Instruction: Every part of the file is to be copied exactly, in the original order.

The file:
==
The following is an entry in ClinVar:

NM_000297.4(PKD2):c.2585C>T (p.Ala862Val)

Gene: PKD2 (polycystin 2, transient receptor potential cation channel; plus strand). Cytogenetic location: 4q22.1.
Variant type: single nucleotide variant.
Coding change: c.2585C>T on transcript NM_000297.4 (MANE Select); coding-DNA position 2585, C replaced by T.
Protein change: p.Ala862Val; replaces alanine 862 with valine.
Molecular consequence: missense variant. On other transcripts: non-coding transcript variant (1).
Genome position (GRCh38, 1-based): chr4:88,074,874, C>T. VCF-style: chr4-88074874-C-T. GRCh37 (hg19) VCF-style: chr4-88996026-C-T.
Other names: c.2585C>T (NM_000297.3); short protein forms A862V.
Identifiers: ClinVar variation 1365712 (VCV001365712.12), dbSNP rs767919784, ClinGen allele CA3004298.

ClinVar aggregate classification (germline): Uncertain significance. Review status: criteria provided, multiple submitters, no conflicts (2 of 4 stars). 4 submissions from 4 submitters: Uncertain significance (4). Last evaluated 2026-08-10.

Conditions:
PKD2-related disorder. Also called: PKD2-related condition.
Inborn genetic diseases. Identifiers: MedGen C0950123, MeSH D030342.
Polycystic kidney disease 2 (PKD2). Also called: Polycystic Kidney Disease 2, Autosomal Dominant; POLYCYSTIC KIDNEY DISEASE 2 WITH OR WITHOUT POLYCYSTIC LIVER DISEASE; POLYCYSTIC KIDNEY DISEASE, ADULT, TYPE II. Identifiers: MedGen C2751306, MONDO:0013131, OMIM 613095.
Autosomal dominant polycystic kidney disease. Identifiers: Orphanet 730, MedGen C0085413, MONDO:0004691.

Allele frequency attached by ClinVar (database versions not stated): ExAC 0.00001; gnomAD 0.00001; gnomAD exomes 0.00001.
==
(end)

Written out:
The following is an entry in ClinVar:

NM_000297.4(PKD2):c.2585C>T (p.Ala862Val)

Gene: PKD2 (polycystin 2, transient receptor potential cation channel; plus strand). Cytogenetic location: 4q22.1.
Variant type: single nucleotide variant.
Coding change: c.2585C>T on transcript NM_000297.4 (MANE Select); coding-DNA position 2585, C replaced by T.
Protein change: p.Ala862Val; replaces alanine 862 with valine.
Molecular consequence: missense variant. On other transcripts: non-coding transcript variant (1).
Genome position (GRCh38, 1-based): chr4:88,074,874, C>T. VCF-style: chr4-88074874-C-T. GRCh37 (hg19) VCF-style: chr4-88996026-C-T.
Other names: c.2585C>T (NM_000297.3); short protein forms A862V.
Identifiers: ClinVar variation 1365712 (VCV001365712.12), dbSNP rs767919784, ClinGen allele CA3004298.

ClinVar aggregate classification (germline): Uncertain significance. Review status: criteria provided, multiple submitters, no conflicts (2 of 4 stars). 4 submissions from 4 submitters: Uncertain significance (4). Last evaluated 2026-08-10.

Conditions:
PKD2-related disorder. Also called: PKD2-related condition.
Inborn genetic diseases. Identifiers: MedGen C0950123, MeSH D030342.
Polycystic kidney disease 2 (PKD2). Also called: Polycystic Kidney Disease 2, Autosomal Dominant; POLYCYSTIC KIDNEY DISEASE 2 WITH OR WITHOUT POLYCYSTIC LIVER DISEASE; POLYCYSTIC KIDNEY DISEASE, ADULT, TYPE II. Identifiers: MedGen C2751306, MONDO:0013131, OMIM 613095.
Autosomal dominant polycystic kidney disease. Identifiers: Orphanet 730, MedGen C0085413, MONDO:0004691.

Allele frequency attached by ClinVar (database versions not stated): ExAC 0.00001; gnomAD 0.00001; gnomAD exomes 0.00001.